Some good news on the book publishing front. Together with Elfriede Fürsich (Boston College and FU Berlin), I will be editing a new book on travel journalism, called Travel Journalism: Exploring Production, Impact and Culture. The book, to be published by Palgrave Macmillan in 2014, will combine the work of scholars from North America, Europe, Africa, Asia and Oceania, providing a global overview of the phenomenon that is travel journalism. It will present a critical discussion of theoretical approaches, in-depth studies on travel journalists, content and impact, as well as ways in which travel journalism can be understood through the lenses of postcolonialism, sustainability and cosmopolitanism. The contributors deal with a wide range of travel journalistic media, including newspapers, magazines, television and online publications, identifying important trends in and challenges for travel journalism research in the intermediate future. I’m very excited to be leading this project together with Elfriede.
In a separate development, a special issue on Lifestyle Journalism, which I recently edited for the journal Journalism Practice, has been selected for publication as a book by Routledge. The book will be out by mid-2013.
The new issue of the International Communication Gazette includes a paper I wrote about the newspaper coverage of the devastating 2010 Haiti earthquake. Building on my work on news representations of death, the article develops a five-step typology of death images, and compares the coverage among 15 countries, from the Americas, Oceania and Europe. Here is the abstract of the paper.
The extent to which newspapers display graphic images of death has rarely been studied in relation to the degree of the visibility of bodies, nor do many comparative analyses exist. This has led to a narrow understanding of how and why audiences are exposed to human suffering around the world. In examining newspaper images of the dead from the 2010 Haiti earthquake across 15 countries, this study develops a graphic image content scale to measure such visualizations. It finds significant differences in graphic images across the studied sample, both in terms of the amount of images and the degree of visibility of death. The study argues that major sociocultural influences, such as different religious traditions and societal levels of violence are part of the reason for the differences.
The full paper can be accessed here.
A paper on journalists’ professional views and gender in 18 countries, co-authored by Thomas Hanitzsch and myself, has just been published in the European Journal of Communication. It is based on the first wave of the Worlds of Journalism Study, an international collaborative project that tracks journalists’ views around the globe. This particular paper is interested in finding out whether gender really does make a differences in journalists’ role perceptions. The abstract states:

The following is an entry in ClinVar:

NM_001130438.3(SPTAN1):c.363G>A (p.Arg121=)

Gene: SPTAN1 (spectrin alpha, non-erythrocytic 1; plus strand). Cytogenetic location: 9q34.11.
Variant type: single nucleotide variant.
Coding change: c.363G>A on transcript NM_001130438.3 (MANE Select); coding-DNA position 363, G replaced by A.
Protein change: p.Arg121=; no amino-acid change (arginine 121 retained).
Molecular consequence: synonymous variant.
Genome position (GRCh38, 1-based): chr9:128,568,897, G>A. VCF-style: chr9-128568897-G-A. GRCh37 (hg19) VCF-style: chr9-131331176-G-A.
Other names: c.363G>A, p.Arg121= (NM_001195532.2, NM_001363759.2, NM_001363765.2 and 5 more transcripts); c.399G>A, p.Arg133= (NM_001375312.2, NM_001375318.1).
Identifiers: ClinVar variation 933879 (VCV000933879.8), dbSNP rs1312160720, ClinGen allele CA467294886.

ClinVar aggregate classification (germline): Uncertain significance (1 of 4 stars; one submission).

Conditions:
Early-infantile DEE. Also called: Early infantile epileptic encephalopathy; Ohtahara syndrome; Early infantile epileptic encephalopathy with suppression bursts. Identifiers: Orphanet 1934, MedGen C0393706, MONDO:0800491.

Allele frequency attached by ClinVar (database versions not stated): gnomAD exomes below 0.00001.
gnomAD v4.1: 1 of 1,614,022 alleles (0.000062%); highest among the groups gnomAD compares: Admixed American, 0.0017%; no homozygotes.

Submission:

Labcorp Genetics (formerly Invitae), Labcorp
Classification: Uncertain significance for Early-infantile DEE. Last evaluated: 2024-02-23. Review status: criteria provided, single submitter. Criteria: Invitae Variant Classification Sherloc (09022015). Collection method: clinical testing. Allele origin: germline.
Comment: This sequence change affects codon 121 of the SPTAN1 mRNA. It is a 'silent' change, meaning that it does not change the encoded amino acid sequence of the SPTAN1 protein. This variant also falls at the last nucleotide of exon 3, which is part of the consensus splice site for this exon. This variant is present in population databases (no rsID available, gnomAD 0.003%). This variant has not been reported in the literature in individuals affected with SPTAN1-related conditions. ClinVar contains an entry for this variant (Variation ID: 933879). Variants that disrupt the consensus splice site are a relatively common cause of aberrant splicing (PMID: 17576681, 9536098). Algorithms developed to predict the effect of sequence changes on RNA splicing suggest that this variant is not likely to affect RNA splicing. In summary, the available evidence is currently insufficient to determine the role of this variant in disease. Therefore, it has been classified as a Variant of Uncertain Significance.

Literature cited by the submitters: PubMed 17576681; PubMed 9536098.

Research into journalism and gender to date has found somewhat contradictory evidence as to the ways in which women and men practice journalism. Some scholars claim that women have inherently different concepts and practices of journalism and that this has led to a feminization of journalism, others have found little evidence to suggest that men and women differ significantly in terms of their role conceptions. While numerous studies have been conducted into this issue around the world, few have taken a truly comparative approach. This article presents results from a large-scale comparative survey into gender differences in journalists’ professional views in 18 countries around the world. Results suggest that women and men do not differ in any meaningful ways in their role conceptions on either the individual level or in newsrooms dominated by women, or in sociocultural contexts where women have achieved a certain level of empowerment.
The full article can be accessed here.
The new issue of Journalism: Theory, Practice and Criticism includes an article of mine based on my study of 85 Australian travel journalists, which was conducted in 2009-10. While a recent paper in the Public Relations Review looked at travel journalists’ views of public relations, this one examines their role perceptions and ethical standards, identifying five dimensions of professional views. Here is the abstract:
Despite significant changes in mainstream journalism in recent decades,journalistic fields beyond the news have been little explored. In an attempt to contribute to a deeper understanding of such fields, this article examines the role perceptions of 85 Australian travel journalists. By viewing travel journalism as a distinct field of practice that is affected by a unique mix of influences, this study identifies five dimensions of practitioners’ role perceptions. These relate to travel journalists’ views of themselves as Cultural Mediators, Critics, Entertainers, Information Providers and Travellers. In addition, the study examines in some depth the ethical standards of travel journalists. Determinants of these views and standards are explored. The study argues that, in light of travel journalists’ increasingly important role in reporting about foreign places, more remains to be done to promote travel stories that show a deeper understanding of other cultures and which contain a more critical appraisal of destinations.
The full article can be accessed here.
A new paper on Australian travel journalists’ attitudes to public relations has been published in the Public Relations Review. The paper is based on a representative study of 85 travel journalists, which I conducted in 2009-10. It looks in particular at their views of the relationship with PR, which is a crucial influence in travel journalism, a journalistic field that relies to considerable extent on free trips and accommodation, hence is arguably more vulnerable to PR influence. The abstract states:
The impact of public relations on emerging fields such as travel journalism has not gained much attention, despite the broader growth of lifestyle journalism, and its particular dependence on PR. This study reports the findings of a representative survey of Australian travel journalists, focusing on their views of PR. Results show that travel journalists are wary of PR, although they believe they can be relatively immune from its influence and see some PR activities as quite useful. Cluster analysis identifies three distinct groups based on their views of PR, which range from a positive attitude to strong criticism. Their backgrounds and differences are explored, pointing to gender, job status, and background in mainstream journalism as main determinants for differences.